The United Nations Relief and Works Agency for Palestine Refugees in the Near East (UNRWA) has released its annual Health Report for 2017, which provides important information regarding the health situation of Palestine refugees in the Agency’s five fields of operation – Jordan, Lebanon, the West Bank, including East Jerusalem, Gaza and Syria, as well as the UNRWA health programme.
The annual report coincides with the 70th anniversary of the mass displacement of Palestinians known as “the Nakba” or “the Catastrophe”. This anniversary puts the spotlight on the world’s longest standing protracted refugee crisis, and is a reminder that the population of over 5.3 million Palestine refugees registered with UNRWA continue to live amidst conflict, violence and occupation, and aspire to a just and lasting solution to their plight.
The report charts 68 years of progress in the Agency’s Health Programme and its evolution to meet the changing health needs of Palestine refugees. In 2017, about three million registered Palestine refugees received health services free of charge at 143 UNRWA primary health care centres, which provided some 9.2 million medical consultations.
“Protecting and promoting the health of registered Palestine refugees, is at the heart of our mandate, enabling them to achieve the highest attainable level of health until a just and lasting resolution of the Palestine refugee issue is achieved, based on UN resolutions and international law”, remarked Dr. Akihiro Seita, UNRWA Director of Health. “Our health services are literally life-saving in places like Syria, where the conflict has just entered its eighth year, as well as in the occupied Palestinian territory including East Jerusalem, which saw the 50th anniversary of the Israeli occupation in 2017, and in Gaza which has now been under more than a decade of blockade”.
The report underlines UNRWA’s commitment to universal health coverage in its free of charge services made available to all Palestine refugees. It also shows that UNRWA continued to maintain strong maternal and child health indictors, such as vaccination coverage, early registration for preventive care and the percentage of pregnant women attending at least four antenatal case visits. Moreover, during 2017 screening and outreach activities for non-communicable diseases were strengthened.
In addition to sustaining our reform programme and the Family Health Team model, supported by our e-health system, UNRWA has expanded mental health and psychosocial support as well as hospitalization support to those who are in greatest need of these services.
Dr. Seita concluded, “The efforts to modernize UNRWA’s health services would not have been possible without the generous support of donor countries, host authorities, the World Health Organization, other UN agencies, and local and international organizations. On the top of all is the dedication and commitment of our staff to improve the well-being of Palestine refugees. UNRWA will continue to advocate for and protect the rights of Palestine refugees, including the right to dignified health services. We believe that there is no health without peace, justice and dignity.”
From the UNRWA Health Programme Annual Report 2017
The registered Palestine refugee population was about 6.0 million at the end of 2017. Out of these, the number of refugees accessing UNRWA health services (the ‘served population’) was about 3.7 million, equivalent to 61 per cent of the registered population. These refugees were served by 3,320 UNRWA health staff. The average daily medical consultations per doctor were 78, and the total number of outpatient consultations was 8.3 million. The total number of dental consultations including both screening and curative stood at more than 1.5 million.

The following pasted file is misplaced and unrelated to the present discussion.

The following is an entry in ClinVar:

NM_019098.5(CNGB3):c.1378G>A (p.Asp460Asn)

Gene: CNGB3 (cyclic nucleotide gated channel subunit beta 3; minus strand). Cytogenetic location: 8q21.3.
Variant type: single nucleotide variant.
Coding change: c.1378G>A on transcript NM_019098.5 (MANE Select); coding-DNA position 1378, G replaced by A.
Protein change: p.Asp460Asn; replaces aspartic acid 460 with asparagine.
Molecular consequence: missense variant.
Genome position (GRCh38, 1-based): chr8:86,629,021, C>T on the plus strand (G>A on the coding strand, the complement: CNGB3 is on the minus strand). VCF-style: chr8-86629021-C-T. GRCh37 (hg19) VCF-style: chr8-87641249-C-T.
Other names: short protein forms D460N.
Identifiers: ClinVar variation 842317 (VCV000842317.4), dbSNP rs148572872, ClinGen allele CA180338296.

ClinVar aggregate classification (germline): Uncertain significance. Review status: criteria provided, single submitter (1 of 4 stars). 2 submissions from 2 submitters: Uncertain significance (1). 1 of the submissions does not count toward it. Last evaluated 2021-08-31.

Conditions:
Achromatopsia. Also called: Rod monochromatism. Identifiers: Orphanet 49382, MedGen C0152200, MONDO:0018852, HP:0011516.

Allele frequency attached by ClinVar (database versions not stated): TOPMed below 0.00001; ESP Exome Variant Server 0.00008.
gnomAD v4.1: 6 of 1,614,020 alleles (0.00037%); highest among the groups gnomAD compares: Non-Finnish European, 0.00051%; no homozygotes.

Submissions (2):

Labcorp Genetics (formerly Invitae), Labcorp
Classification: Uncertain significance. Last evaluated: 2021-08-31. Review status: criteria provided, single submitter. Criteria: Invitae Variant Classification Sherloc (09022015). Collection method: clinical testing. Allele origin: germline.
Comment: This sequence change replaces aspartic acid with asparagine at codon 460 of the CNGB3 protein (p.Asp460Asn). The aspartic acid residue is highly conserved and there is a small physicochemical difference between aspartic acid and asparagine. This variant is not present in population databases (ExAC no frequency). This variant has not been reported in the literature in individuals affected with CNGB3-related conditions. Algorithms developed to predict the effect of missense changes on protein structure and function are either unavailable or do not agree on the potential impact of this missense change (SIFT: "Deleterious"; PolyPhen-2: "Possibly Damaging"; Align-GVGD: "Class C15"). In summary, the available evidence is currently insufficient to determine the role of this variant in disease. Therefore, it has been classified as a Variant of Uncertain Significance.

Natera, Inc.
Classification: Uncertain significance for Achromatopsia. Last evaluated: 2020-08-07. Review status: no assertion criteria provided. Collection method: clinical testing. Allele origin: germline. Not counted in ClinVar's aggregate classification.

In addition, by the end of 2017, the number of newly registered pregnant women was 96,803, of whom, 98.6 per cent were protected against tetanus. The post-natal care coverage reached up to 95.0 per cent of pregnant women. Family planning was offered to 164,932 women, with 28,162 registered during 2017.
The number of patients with non-communicable diseases (NCDs) is increasing consistently by approximately 5.0 per cent per year. The total number of patients attending our health centres with diabetes was over 42,000; with both diabetes and hypertension was over 105,000; and with hypertension only was over 119,000. The control rate for patients diagnosed with diabetes was 44.3 per cent, according to defined criteria. The control rate was higher for patients with hypertension, reaching 69.0 per cent. Risk factors among NCD patients included smoking (10.7 per cent), physical inactivity (44.1 per cent), and obesity (55.6 per cent), and raised cholesterol (46.5 per cent).
Agency-wide prevalence rates of diabetes mellitus and hypertension were 12.1 per cent and 18.6 per cent, respectively, for patients who were aged 40 years and older. Analysis for drugs expenditure revealed 53.5 per cent was spent on medicines for the treatment of NCDs.
Due to the high rate of immunization coverage for all age groups, no cases of vaccine-preventable disease outbreaks were observed during 2017. For example, the immunization coverage rate of children 12 months old for all vaccines was 99.7 per cent, and a rate of 99.0 per cent was achieved for the immunization coverage of children 18 months old (boosters).
The total number of continuing users of modern contraceptive methods Agency-wide increased to 164,296 in 2017, an annual increase of 4.2 per cent. During 2017, UNRWA primary health-care facilities cared for 96,803 pregnant women, representing a coverage rate of 84.2 per cent of all expected pregnancies among the served refugee population. Lastly, analysis of the 2017 data reveals that the Agency-wide percentage of pregnant women who paid four or more antenatal visits was 92.0 per cent, with an average of 6.0 visits Agency-wide.